- Additional fines ranging from $200-$5000
- Possible jail time of 15 days up to one year
Penalties become harsher with each subsequent offense within a five-year period.
Buying Car Insurance in West Virginia
West Virginia drivers pay some of the highest insurance rates in the nation according to a 2017 sample survey by Insure.com. The state ranks at number 15 among all states for the average cost of insurance, the study came back with an average cost of $1369 compared to the national average of $1318. This does not seem like much of a difference, but there are 36 states that offer a less expensive premium.
West Virginia drivers can shop around to compare rates in order to reduce their premiums. There is currently no state program to assist drivers with low-cost insurance. The West Virginia Offices of the Insurance Commissioner offers resources to help drivers understand insurance and shop effectively for the right policy.
High Risk Drivers
West Virginia drivers already pay high insurance rates, but those who are considered to be high-risk drivers are likely to face some of the highest rates. In some cases, a driver who is classified as high-risk due to tickets, accidents, or major violations may find it very difficult to obtain an insurance policy at all.
The West Virginia Automobile Insurance Plan exists to help high-risk drivers who have been turned down for insurance on the voluntary market to get the coverage they need. This plan places each driver with an insurance company, which is required to provide a policy. The rates for such policies will still be high based on the level of risk presented by the driver, but will meet the legal requirements.
Teen Driver Licensing and Insurance
West Virginia’s Graduated Driver Licensing program has three steps that ease teen drivers into the responsibilities of driving. Each step has requirements and restrictions designed to keep teens safer on the road by helping to learn and practice driving skills.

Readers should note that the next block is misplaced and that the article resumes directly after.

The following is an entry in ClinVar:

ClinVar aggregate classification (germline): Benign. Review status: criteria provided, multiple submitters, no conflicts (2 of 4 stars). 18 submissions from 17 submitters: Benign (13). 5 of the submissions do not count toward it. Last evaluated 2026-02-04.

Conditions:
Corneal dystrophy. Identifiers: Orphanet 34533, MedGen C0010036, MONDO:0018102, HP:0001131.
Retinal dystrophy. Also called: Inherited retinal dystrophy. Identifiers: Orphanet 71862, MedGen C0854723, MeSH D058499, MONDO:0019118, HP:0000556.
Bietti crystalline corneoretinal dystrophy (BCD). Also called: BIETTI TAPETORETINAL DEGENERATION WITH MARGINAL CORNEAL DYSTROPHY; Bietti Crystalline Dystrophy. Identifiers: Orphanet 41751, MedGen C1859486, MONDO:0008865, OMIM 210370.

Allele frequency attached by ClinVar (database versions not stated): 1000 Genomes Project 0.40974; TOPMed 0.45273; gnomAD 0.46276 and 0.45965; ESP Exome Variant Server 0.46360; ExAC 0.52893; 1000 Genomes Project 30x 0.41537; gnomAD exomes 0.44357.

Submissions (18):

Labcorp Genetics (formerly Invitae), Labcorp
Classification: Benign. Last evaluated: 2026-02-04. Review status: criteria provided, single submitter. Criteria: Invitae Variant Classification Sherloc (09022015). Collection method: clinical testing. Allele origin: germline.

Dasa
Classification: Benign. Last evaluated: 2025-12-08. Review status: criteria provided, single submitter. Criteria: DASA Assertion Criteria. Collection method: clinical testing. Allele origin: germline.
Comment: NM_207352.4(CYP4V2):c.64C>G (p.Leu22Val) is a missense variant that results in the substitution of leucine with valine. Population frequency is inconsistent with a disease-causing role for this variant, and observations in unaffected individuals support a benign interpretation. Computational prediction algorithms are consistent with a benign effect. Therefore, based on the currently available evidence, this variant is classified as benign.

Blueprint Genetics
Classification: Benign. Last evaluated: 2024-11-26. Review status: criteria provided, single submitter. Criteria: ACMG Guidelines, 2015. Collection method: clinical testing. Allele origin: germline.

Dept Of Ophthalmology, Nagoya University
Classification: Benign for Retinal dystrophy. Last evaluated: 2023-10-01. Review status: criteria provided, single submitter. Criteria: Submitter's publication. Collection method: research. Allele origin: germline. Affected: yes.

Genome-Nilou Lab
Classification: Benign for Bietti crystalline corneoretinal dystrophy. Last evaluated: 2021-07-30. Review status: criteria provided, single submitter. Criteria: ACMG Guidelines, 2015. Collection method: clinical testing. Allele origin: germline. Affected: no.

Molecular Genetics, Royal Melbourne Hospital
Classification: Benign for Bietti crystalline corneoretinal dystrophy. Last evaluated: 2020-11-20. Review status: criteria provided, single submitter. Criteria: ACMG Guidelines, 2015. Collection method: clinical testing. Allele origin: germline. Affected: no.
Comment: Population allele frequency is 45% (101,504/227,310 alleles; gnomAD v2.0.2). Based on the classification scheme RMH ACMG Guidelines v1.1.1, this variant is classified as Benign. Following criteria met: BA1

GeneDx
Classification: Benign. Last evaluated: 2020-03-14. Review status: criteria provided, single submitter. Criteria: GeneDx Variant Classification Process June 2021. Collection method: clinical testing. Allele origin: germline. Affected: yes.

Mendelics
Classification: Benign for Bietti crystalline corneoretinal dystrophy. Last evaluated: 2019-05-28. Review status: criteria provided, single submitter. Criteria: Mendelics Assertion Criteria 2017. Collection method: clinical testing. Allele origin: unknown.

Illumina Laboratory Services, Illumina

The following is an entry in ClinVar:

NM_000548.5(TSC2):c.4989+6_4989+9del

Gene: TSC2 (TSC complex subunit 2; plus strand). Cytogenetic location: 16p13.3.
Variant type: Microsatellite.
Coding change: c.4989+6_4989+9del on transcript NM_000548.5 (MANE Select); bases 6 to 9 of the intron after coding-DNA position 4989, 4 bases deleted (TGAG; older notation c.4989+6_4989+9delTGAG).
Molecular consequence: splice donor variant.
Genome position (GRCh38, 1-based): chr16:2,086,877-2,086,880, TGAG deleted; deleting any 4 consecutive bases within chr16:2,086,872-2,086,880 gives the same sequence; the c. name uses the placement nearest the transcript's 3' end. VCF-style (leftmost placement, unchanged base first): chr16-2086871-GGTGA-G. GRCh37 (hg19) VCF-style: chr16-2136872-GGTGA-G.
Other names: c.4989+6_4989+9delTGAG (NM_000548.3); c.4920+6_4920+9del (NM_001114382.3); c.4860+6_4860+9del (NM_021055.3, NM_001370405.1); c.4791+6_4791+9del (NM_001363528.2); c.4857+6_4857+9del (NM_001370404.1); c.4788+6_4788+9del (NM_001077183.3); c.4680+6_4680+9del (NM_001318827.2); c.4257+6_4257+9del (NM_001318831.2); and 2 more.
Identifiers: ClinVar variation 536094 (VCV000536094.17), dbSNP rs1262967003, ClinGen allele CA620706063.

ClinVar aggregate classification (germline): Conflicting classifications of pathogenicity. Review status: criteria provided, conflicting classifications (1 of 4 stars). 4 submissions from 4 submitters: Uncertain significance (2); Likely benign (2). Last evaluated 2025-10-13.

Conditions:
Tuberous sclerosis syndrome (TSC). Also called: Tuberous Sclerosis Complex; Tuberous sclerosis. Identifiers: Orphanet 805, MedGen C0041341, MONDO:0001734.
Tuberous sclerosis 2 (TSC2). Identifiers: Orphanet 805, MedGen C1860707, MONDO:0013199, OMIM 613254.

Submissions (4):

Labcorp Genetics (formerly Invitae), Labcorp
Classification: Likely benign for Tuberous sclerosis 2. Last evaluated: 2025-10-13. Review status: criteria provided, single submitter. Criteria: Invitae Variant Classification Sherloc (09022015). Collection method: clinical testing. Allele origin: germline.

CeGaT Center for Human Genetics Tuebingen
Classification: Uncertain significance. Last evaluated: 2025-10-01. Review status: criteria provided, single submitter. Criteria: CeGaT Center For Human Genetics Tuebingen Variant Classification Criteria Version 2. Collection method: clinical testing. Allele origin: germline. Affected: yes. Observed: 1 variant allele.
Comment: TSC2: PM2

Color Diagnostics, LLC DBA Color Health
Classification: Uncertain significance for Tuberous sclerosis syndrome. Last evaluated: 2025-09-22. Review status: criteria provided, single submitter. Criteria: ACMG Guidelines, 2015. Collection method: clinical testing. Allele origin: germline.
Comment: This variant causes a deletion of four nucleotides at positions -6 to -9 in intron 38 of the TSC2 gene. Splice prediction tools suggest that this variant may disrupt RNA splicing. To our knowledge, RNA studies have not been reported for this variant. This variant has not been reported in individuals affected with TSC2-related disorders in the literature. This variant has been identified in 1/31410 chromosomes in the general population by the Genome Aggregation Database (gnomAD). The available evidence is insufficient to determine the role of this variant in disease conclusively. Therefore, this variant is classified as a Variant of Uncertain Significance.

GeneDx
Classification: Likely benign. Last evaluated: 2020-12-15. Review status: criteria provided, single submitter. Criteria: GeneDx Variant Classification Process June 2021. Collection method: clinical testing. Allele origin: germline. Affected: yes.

This is the first stage of the GDL program, and allows a teen driver to begin practicing behind the wheel, with supervision. Teens must be at least 15 years old and pass a written test in order to obtain a permit.
Restrictions for the Instruction Permit are:
- Driving is only permitted with a licensed driver over the age of 21 in the passenger seat
- Driving is only permitted between 5:00 a.m. and 10:00 p.m.
- Only two non-family passengers are permitted
- Cell phone use is prohibited
Intermediate Driver’s License
The second stage allows teens to drive unsupervised within a few restrictions.
In order to obtain this license, the teen must:
- Be at least 16 years old
- Have held a learner’s permit for at least 6 months
- Have completed 50 hours of practice driving time with at least 10 hours at night
- Pass a road test
- Have had zero traffic violations in the previous six months
For this license, there are several restrictions:
- For the first 6 months – no passengers under the age of 20 are permitted unless they are family members
- For the second 6 months – only 1 passenger under the age of 20 is permitted unless they are family members
- May not drive between the hours of 10:00 p.m. and 5:00 a.m. unless there is a driver over the age of 21 in the passenger seat, or for an approved school, employment, or religious activity, or in an emergency
- Cell phone use is prohibited
In order to graduate to a full, unrestricted license, teen drivers must have held an intermediate license for one year violation-free, and be at least 17 years old. At this point, all restrictions are dropped.
All teen drivers are required to have auto insurance under the same laws as all other drivers. Insurance is required as soon as the teen obtains the intermediate license. Most teens can be insured on the policy of a parent or guardian and remain insured this way throughout college, even if away at school. Teens who establish their own permanent residence will need to obtain their own insurance policy.